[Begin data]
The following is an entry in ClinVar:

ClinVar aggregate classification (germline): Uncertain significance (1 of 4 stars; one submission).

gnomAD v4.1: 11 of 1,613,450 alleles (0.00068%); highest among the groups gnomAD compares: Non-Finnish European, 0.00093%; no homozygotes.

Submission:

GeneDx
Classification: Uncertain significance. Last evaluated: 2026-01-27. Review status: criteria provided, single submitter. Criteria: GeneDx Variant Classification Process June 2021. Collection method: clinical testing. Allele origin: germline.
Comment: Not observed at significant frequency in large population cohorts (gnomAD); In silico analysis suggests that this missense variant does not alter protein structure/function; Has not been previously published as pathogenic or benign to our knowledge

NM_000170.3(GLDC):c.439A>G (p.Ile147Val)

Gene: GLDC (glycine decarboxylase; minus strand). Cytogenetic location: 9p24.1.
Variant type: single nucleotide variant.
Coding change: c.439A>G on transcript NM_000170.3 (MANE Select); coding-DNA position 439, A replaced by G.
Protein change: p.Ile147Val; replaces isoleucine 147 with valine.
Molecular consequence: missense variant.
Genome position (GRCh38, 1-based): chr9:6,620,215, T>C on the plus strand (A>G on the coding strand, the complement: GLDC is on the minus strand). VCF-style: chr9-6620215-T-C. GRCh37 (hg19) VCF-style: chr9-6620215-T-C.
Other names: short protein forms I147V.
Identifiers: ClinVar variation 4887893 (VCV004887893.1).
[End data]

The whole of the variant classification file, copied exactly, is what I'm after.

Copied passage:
The following is an entry in ClinVar:

ClinVar aggregate classification (germline): Uncertain significance (1 of 4 stars; one submission).

gnomAD v4.1: 11 of 1,613,450 alleles (0.00068%); highest among the groups gnomAD compares: Non-Finnish European, 0.00093%; no homozygotes.

Submission:

GeneDx
Classification: Uncertain significance. Last evaluated: 2026-01-27. Review status: criteria provided, single submitter. Criteria: GeneDx Variant Classification Process June 2021. Collection method: clinical testing. Allele origin: germline.
Comment: Not observed at significant frequency in large population cohorts (gnomAD); In silico analysis suggests that this missense variant does not alter protein structure/function; Has not been previously published as pathogenic or benign to our knowledge

NM_000170.3(GLDC):c.439A>G (p.Ile147Val)

Gene: GLDC (glycine decarboxylase; minus strand). Cytogenetic location: 9p24.1.
Variant type: single nucleotide variant.
Coding change: c.439A>G on transcript NM_000170.3 (MANE Select); coding-DNA position 439, A replaced by G.
Protein change: p.Ile147Val; replaces isoleucine 147 with valine.
Molecular consequence: missense variant.
Genome position (GRCh38, 1-based): chr9:6,620,215, T>C on the plus strand (A>G on the coding strand, the complement: GLDC is on the minus strand). VCF-style: chr9-6620215-T-C. GRCh37 (hg19) VCF-style: chr9-6620215-T-C.
Other names: short protein forms I147V.
Identifiers: ClinVar variation 4887893 (VCV004887893.1).